We report a case of bilateral superior altitudinal hemianopsia (BSAH) secondary to pituitary microadenoma related inferior optic chiasm damage. A 69-year-old-female developed a BSAH with macular involvement that was initially considered as malingering due to the obscurity of this symptom. The patient presents with multiple risk factors for ischemic disease to the ocular and occipital vessels, persistent migraine, hypothyroidism, and a stable pituitary microadenoma, yet no evidence of tissue ischemia or infarction was noted on imaging that could account for her visual field defects. A prior history of pituitary microadenoma is presumed to be the etiologic cause although the lesion had regressed by the time of presentation.
Visual defects can be caused by a multitude of cerebral, ocular, and optic pathway lesions with the pattern having localization value. Of these defects, bilateral altitudinal hemianopsias with macular (or central visual) involvement are rare. The etiologies for such conditions include bilateral pre-chiasmal lesions such as ischemic optic neuropathy [1-2], pituitary lesions [3-4], and cerebral vascular infarction involving the occipital lobe [5-14]. Herein we report on a patient with bilateral superior altitudinal hemianopsia (BSAH) without macular sparing and, to our knowledge, the first such case supported by multifocal visual evoked potential confirmation (mfVEP) of the field defects.
A 69-year-old female was referred to our visual electrophysiology clinic. The referring optometrist was concerned that the nature of her visual field defects, specifically a bilateral altitudinal hemianopsia with macular involvement, suggested a malingering disorder (Figures 1-2). The visual field changes were first noted 10 years prior, and magnetic resonance imaging (MRI) at the time revealed a pituitary microadenoma not affecting the optic chiasm. Yearly MRI examinations of the brain along with her visual fields remained stable without evidence of growth of the pituitary lesion. Her medical history was also significant for hyperlipidemia, hypertension, mitral valve prolapse, hypothyroidism treated with levothyroxine, and a 20-year history of migraine headaches without visual aura, treated with botulinum toxin injections and oral eletriptan hydrobromide. Her family history was notable for migraines in her mother and sister, the latter also having had a ruptured cerebral aneurysm.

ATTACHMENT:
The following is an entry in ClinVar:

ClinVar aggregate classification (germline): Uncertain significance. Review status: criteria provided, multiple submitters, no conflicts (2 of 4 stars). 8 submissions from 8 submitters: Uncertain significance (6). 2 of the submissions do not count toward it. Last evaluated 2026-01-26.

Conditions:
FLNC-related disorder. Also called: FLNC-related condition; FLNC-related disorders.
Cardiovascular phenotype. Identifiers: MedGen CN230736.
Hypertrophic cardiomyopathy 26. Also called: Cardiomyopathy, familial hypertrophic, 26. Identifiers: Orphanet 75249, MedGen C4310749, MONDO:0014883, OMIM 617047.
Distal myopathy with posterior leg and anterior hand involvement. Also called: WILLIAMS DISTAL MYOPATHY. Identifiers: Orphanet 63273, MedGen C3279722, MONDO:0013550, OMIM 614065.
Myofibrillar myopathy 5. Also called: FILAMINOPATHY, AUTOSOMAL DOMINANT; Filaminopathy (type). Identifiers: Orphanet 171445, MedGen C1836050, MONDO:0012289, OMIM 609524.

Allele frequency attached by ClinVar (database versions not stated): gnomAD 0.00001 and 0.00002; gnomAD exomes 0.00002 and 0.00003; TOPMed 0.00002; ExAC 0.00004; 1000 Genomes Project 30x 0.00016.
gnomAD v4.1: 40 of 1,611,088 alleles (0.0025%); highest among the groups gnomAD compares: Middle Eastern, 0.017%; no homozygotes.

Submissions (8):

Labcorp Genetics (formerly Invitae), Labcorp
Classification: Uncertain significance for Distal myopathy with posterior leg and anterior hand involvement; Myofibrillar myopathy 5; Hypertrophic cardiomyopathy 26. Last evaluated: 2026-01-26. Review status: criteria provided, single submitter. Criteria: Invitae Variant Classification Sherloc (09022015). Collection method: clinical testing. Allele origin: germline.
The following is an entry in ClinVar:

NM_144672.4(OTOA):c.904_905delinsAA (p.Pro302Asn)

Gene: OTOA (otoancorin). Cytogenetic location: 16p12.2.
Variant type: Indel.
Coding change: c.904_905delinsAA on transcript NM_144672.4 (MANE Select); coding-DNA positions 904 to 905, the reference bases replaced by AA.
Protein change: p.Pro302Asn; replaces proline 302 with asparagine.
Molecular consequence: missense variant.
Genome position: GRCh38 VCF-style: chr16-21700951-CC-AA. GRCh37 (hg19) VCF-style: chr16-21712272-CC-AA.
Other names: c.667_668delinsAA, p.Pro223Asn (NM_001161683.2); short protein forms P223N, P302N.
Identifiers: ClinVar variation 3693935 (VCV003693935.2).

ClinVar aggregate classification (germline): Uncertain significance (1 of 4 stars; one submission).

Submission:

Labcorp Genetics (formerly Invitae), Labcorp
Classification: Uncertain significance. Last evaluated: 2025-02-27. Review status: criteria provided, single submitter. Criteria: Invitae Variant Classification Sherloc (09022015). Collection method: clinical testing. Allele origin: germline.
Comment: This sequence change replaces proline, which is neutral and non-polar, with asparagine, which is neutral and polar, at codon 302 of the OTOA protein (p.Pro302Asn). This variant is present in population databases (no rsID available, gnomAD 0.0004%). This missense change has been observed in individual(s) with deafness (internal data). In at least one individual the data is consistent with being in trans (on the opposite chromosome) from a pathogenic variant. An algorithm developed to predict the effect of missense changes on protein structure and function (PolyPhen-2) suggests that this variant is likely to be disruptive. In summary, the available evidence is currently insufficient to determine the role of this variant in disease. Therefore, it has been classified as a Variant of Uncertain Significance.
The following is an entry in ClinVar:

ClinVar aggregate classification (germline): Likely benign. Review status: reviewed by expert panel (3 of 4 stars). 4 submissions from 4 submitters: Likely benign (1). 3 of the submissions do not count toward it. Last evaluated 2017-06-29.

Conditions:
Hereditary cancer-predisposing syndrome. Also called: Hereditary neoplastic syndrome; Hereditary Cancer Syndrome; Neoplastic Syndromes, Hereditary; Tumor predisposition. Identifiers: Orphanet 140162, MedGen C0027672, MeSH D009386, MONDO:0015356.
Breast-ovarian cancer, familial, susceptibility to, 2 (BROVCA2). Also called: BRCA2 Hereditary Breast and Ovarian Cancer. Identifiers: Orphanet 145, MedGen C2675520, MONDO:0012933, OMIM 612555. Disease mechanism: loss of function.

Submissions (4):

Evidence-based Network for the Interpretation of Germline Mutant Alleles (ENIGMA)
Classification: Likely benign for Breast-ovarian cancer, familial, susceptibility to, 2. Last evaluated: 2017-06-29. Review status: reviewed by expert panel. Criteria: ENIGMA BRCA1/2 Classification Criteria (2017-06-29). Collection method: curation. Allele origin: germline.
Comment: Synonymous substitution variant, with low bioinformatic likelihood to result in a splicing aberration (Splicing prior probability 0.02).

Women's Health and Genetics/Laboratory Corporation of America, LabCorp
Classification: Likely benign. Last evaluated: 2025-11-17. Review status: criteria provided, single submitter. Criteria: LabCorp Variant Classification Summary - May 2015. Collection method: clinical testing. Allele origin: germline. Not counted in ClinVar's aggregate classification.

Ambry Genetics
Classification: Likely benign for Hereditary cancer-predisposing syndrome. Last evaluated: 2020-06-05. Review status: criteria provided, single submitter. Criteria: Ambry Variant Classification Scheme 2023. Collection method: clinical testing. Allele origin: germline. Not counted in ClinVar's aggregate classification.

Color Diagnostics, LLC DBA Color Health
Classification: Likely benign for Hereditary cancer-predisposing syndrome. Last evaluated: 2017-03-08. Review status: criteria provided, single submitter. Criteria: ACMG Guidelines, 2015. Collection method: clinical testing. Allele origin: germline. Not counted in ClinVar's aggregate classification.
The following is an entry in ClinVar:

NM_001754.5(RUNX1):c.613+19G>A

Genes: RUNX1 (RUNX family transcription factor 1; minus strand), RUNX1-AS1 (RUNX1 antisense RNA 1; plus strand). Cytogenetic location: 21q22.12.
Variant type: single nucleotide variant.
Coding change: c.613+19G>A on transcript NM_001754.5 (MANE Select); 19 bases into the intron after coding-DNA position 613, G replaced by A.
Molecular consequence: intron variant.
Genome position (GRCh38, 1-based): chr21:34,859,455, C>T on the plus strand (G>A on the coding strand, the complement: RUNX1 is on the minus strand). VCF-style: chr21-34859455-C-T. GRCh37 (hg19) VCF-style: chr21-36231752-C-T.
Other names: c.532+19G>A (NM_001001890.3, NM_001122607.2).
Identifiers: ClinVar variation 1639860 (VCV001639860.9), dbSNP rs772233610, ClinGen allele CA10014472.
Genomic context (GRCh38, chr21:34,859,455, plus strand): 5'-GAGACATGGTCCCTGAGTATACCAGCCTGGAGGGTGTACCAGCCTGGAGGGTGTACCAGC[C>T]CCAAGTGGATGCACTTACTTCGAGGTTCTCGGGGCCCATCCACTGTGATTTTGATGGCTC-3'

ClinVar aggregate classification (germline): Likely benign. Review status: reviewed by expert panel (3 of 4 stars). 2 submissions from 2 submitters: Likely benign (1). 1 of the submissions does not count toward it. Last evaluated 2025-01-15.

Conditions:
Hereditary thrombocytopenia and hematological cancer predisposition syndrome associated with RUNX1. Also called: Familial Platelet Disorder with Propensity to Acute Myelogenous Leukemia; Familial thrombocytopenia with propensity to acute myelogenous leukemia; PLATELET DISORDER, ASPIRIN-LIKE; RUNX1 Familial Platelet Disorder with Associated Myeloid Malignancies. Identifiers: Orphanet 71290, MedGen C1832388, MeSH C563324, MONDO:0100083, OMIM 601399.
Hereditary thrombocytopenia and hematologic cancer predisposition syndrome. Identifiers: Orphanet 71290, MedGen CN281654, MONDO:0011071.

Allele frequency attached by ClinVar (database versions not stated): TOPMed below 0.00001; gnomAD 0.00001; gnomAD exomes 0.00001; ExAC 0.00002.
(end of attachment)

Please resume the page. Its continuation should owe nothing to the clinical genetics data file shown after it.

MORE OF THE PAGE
Her physical examination was unremarkable. Ophthalmic examination revealed visual acuity of 20/20 in each eye. The anterior segments were normal. The cup to disc ratios were 0.3 with healthy appearing nerves bilaterally. Dilated funduscopic examination was normal in both eyes except for lattice degeneration in the inferior periphery of the right eye. Confrontational visual fields were absent superior to the midline. Optical coherence tomography testing of the optic nerve head and macula were normal. Color vision testing was normal in both eyes. A mfVEP was performed and confirmed bilateral superior altitudinal visual deficits with macular involvement (Figure 3). Repeated MRI and magnetic resonance angiogram (MRA) testing of the brain and orbit revealed a hypoenhancing lesion of the right side of the sella turcica, consistent with a pituitary microadenoma, measuring 7.8 x 3.6 mm. This was slightly smaller than the previous examination one year before.
We present a patient with a BSAH with macular involvement confirmed by mfVEP testing. Such lesions are exceedingly rare due to the complex sequence of vascular lesions required to produce such defects . The pathogenetic mechanism for reported lesions include bilateral pre-chiasmal lesions, neuropathy [1-2], pituitary lesions that involve only the inferior optic pathway fibers [3-4], bilateral occipital radiation lesions , and occipital lesions that respect the calcarine fissure bilaterally and involve the dual vascular supply to the occipital lobe provided by the posterior and middle cerebral [5-14]. One case has been reported of BSAH in a 61-year-old man who was found to have tentorial herniation secondary to a subdural hematoma. His MRI showed bilateral infarction of the inferior tip of the medial occipital lobe. The patient’s MRI results supported his visual field findings .